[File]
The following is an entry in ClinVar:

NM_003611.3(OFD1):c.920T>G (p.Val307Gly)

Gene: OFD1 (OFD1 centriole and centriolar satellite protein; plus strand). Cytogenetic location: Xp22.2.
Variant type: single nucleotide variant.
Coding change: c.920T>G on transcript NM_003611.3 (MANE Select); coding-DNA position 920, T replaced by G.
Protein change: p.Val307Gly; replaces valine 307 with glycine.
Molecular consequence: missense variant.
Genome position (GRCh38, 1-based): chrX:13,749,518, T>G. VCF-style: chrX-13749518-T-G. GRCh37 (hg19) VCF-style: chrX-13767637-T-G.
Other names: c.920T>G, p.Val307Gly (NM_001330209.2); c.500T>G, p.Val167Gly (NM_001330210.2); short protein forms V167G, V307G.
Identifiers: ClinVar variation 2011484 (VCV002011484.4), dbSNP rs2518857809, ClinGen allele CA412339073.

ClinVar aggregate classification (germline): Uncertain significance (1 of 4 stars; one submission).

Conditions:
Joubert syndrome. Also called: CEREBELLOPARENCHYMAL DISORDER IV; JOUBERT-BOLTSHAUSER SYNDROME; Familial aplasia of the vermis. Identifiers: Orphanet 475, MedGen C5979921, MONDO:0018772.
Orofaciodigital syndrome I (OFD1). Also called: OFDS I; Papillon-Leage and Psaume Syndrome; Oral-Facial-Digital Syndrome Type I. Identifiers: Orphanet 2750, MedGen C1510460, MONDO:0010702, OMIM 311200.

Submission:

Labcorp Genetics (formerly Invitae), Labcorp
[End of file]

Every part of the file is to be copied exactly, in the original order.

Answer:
The following is an entry in ClinVar:

NM_003611.3(OFD1):c.920T>G (p.Val307Gly)

Gene: OFD1 (OFD1 centriole and centriolar satellite protein; plus strand). Cytogenetic location: Xp22.2.
Variant type: single nucleotide variant.
Coding change: c.920T>G on transcript NM_003611.3 (MANE Select); coding-DNA position 920, T replaced by G.
Protein change: p.Val307Gly; replaces valine 307 with glycine.
Molecular consequence: missense variant.
Genome position (GRCh38, 1-based): chrX:13,749,518, T>G. VCF-style: chrX-13749518-T-G. GRCh37 (hg19) VCF-style: chrX-13767637-T-G.
Other names: c.920T>G, p.Val307Gly (NM_001330209.2); c.500T>G, p.Val167Gly (NM_001330210.2); short protein forms V167G, V307G.
Identifiers: ClinVar variation 2011484 (VCV002011484.4), dbSNP rs2518857809, ClinGen allele CA412339073.

ClinVar aggregate classification (germline): Uncertain significance (1 of 4 stars; one submission).

Conditions:
Joubert syndrome. Also called: CEREBELLOPARENCHYMAL DISORDER IV; JOUBERT-BOLTSHAUSER SYNDROME; Familial aplasia of the vermis. Identifiers: Orphanet 475, MedGen C5979921, MONDO:0018772.
Orofaciodigital syndrome I (OFD1). Also called: OFDS I; Papillon-Leage and Psaume Syndrome; Oral-Facial-Digital Syndrome Type I. Identifiers: Orphanet 2750, MedGen C1510460, MONDO:0010702, OMIM 311200.

Submission:

Labcorp Genetics (formerly Invitae), Labcorp